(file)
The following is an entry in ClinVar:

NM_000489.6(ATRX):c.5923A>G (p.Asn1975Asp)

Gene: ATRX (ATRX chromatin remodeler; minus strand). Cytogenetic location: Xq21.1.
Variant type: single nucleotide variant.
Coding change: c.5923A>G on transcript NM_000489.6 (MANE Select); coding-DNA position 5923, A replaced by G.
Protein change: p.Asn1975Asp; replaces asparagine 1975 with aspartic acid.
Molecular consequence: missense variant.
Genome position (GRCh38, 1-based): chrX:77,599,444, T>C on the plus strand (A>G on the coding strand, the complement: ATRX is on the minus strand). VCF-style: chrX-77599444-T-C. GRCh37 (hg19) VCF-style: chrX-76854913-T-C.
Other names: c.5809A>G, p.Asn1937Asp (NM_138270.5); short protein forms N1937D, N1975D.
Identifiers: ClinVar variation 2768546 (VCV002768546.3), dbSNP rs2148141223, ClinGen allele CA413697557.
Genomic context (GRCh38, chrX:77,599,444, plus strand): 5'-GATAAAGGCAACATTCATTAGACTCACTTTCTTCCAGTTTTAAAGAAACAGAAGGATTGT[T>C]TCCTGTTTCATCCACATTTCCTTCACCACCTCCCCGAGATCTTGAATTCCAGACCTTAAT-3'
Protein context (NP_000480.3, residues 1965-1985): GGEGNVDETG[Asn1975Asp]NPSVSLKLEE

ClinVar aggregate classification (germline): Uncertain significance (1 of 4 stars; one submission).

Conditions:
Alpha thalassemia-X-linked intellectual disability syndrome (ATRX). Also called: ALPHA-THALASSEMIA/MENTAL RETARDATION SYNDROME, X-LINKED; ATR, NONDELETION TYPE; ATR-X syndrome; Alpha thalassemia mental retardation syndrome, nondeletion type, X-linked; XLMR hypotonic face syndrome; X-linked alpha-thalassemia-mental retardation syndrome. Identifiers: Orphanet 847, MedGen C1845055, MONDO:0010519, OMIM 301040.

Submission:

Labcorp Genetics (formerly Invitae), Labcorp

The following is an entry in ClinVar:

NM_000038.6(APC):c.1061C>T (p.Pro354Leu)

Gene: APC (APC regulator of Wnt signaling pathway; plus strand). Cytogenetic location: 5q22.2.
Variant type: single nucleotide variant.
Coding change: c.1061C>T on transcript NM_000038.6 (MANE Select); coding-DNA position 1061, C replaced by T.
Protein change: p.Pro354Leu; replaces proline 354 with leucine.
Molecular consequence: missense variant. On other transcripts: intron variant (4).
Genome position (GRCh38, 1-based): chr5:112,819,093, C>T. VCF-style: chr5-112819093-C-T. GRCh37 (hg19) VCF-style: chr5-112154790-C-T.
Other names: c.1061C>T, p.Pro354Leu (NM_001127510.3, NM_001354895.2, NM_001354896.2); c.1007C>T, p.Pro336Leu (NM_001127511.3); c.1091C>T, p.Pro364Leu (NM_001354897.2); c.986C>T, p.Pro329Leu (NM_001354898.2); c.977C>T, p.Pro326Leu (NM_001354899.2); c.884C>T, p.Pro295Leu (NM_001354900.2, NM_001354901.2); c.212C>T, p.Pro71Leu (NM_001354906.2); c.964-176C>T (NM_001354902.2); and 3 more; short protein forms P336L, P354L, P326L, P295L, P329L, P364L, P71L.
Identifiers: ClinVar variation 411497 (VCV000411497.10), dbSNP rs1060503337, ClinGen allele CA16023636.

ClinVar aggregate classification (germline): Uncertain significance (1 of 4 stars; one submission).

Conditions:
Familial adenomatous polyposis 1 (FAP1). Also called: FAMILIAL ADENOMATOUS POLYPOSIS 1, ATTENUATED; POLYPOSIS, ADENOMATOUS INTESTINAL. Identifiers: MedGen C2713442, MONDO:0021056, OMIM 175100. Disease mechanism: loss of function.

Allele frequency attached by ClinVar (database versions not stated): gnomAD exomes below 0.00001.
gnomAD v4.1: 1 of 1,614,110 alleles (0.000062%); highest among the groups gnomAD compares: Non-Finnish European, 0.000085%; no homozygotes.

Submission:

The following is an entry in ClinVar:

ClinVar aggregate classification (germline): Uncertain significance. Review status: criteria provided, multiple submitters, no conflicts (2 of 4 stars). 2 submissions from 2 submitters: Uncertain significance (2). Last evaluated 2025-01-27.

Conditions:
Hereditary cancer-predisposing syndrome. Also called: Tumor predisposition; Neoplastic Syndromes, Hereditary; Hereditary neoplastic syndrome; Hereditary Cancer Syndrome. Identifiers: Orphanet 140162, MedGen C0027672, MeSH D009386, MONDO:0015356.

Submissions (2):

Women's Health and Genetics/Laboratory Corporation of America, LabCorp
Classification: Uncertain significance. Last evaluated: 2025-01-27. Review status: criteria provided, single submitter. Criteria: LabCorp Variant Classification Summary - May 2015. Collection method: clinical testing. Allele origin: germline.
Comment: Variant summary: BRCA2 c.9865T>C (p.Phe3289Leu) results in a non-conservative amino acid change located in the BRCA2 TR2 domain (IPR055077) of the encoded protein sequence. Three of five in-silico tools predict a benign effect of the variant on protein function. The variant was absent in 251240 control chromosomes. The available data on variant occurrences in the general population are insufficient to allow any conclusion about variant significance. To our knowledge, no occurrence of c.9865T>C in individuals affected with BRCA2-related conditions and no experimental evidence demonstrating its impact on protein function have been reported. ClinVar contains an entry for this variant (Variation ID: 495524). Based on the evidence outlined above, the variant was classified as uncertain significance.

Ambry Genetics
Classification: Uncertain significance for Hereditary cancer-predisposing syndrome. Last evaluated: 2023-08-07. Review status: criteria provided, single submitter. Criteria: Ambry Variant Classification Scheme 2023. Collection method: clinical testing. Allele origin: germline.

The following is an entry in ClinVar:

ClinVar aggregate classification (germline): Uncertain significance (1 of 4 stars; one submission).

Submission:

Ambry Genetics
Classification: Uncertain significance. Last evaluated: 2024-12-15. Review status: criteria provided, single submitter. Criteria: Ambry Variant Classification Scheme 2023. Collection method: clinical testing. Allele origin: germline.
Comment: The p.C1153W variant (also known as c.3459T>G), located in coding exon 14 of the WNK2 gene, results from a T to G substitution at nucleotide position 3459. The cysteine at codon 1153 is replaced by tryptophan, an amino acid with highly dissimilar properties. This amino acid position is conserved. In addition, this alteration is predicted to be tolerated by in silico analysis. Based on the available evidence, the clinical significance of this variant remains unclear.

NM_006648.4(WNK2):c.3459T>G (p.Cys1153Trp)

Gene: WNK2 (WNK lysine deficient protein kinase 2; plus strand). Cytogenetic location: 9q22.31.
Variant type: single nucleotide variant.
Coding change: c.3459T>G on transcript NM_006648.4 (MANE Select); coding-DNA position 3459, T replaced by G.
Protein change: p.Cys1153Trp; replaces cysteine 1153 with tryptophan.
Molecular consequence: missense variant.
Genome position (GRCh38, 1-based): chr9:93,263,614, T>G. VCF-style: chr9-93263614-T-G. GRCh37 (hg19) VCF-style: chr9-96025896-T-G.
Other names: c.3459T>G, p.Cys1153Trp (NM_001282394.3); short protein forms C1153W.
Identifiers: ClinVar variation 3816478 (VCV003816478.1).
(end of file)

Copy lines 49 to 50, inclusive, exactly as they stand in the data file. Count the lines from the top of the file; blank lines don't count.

Comment: The p.C1153W variant (also known as c.3459T>G), located in coding exon 14 of the WNK2 gene, results from a T to G substitution at nucleotide position 3459. The cysteine at codon 1153 is replaced by tryptophan, an amino acid with highly dissimilar properties. This amino acid position is conserved. In addition, this alteration is predicted to be tolerated by in silico analysis. Based on the available evidence, the clinical significance of this variant remains unclear.

NM_006648.4(WNK2):c.3459T>G (p.Cys1153Trp)